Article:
High Fluid Intake Appears to Reduce Bladder Cancer Risk
- Drinking plenty of fluids reduced men’s risk for bladder cancer.
- Men drank fewer liquids as they aged.
- Physicians should feel comfortable recommending that patients drink plenty of low-sugar fluids.
BOSTON — Drinking plenty of fluids may provide men with some protection against bladder cancer, according to a study presented at the 10th AACR International Conference on Frontiers in Cancer Prevention Research, held Oct. 22-25, 2011.
Although the study did not determine why increased fluid intake might be protective, Jiachen Zhou, M.B.B.S., M.P.H., a doctoral candidate in epidemiology at Brown University, hypothesized that the fluids may flush out potential carcinogens before they have the opportunity to cause tissue damage that could lead to bladder cancer.
Researchers evaluated the association between fluid intake and bladder cancer among 47,909 male participants in the prospective Health Professionals Follow-Up Study (HPFS) during a 22-year period. HPFS is a long-term study of male health professionals who were aged between 40 and 75 years at enrollment in 1986.
Participants answered a questionnaire about fluid intake every four years. Researchers found that high total fluid intake (more than 2,531 milliliters per day) was associated with a 24 percent reduced risk for bladder cancer among men.
Researchers first found an association between fluid intake and bladder cancer risk in this cohort 10 years ago. The association was present but weaker in the most recent study. Detailed analyses revealed the association was stronger among younger men, and this may explain the weakened association over time. The researchers also observed that the men drank fewer liquids, particularly water, as they aged.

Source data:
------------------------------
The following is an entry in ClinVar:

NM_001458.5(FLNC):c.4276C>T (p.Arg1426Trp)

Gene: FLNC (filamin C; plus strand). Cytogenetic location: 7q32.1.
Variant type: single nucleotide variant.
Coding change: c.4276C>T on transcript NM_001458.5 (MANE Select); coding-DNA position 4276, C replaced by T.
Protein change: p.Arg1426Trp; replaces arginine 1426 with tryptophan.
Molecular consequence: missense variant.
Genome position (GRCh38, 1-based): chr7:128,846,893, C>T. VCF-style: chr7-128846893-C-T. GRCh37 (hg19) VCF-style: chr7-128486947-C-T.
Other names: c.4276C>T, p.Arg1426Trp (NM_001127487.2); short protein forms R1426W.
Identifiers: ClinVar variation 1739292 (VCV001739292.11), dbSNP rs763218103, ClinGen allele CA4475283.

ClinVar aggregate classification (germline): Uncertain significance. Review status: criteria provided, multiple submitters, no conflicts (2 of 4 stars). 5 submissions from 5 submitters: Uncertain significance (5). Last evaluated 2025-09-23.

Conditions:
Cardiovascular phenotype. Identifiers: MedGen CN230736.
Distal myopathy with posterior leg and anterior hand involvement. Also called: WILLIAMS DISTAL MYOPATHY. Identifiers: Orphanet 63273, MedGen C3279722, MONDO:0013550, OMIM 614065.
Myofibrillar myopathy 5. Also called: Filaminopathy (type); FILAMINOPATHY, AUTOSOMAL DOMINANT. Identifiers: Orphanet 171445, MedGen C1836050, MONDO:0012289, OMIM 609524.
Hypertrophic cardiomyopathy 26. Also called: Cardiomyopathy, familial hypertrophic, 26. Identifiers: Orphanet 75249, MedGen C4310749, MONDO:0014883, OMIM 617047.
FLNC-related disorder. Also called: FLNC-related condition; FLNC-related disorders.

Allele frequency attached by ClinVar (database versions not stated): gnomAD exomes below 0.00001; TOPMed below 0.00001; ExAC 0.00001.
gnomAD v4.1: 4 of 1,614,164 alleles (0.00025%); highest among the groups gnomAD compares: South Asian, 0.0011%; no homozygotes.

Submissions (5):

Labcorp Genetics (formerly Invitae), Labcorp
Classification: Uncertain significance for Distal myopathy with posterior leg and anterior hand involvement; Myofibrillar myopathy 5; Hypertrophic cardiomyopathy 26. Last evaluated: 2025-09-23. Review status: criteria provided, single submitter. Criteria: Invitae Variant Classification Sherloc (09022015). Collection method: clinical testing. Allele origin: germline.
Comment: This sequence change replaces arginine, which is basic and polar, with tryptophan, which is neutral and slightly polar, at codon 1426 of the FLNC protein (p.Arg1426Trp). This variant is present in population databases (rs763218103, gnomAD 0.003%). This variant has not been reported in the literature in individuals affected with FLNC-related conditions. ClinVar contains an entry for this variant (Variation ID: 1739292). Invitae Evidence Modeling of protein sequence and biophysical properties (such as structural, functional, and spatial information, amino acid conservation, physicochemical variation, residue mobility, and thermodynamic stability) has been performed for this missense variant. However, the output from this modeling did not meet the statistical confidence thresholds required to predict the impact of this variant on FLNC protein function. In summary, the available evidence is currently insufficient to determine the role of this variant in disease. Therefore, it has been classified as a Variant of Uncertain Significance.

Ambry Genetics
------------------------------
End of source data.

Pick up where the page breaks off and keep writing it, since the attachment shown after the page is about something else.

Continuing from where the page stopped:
Although he warned against generalizing these findings to the wider population, Zhou said that physicians should feel comfortable recommending that patients drink plenty of fluids.
The study was supported by grants from the National Institutes of Health.
The mission of the American Association for Cancer Research is to prevent and cure cancer. Founded in 1907, the AACR is the world’s oldest and largest professional organization dedicated to advancing cancer research. The membership includes 33,000 laboratory, translational and clinical researchers; health care professionals; and cancer survivors and advocates in the United States and more than 90 other countries. The AACR marshals the full spectrum of expertise from the cancer community to accelerate progress in the prevention, diagnosis and treatment of cancer through high-quality scientific and educational programs. It funds innovative, meritorious research grants, research fellowships and career development awards to young investigators, and it also funds cutting-edge research projects conducted by senior researchers. The AACR has numerous fruitful collaborations with organizations and foundations in the U.S. and abroad, and functions as the Scientific Partner of Stand Up To Cancer, a charitable initiative that supports groundbreaking research aimed at getting new cancer treatments to patients in an accelerated time frame. The AACR Annual Meeting attracts more than 17,000 participants who share the latest discoveries and developments in the field. Special Conferences throughout the year present novel data across a wide variety of topics in cancer research, treatment and patient care, and Educational Workshops are held for the training of young cancer investigators. The AACR publishes seven major peer-reviewed journals: Cancer Discovery; Cancer Research; Clinical Cancer Research; Cancer Epidemiology, Biomarkers & Prevention; Molecular Cancer Therapeutics; Molecular Cancer Research; and Cancer Prevention Research. In 2010, AACR journals received 20 percent of the total number of citations given to oncology journals. The AACR also publishes Cancer Today, a magazine for cancer patients, survivors and their caregivers, which provides practical knowledge and new hope for cancer survivors. A major goal of the AACR is to educate the general public and policymakers about the value of cancer research in improving public health, the vital importance of increases in sustained funding for cancer research and biomedical science, and the need for national policies that foster innovation and the acceleration of progress against the 200 diseases we call cancer.
In Boston, Oct. 22-25, 2011: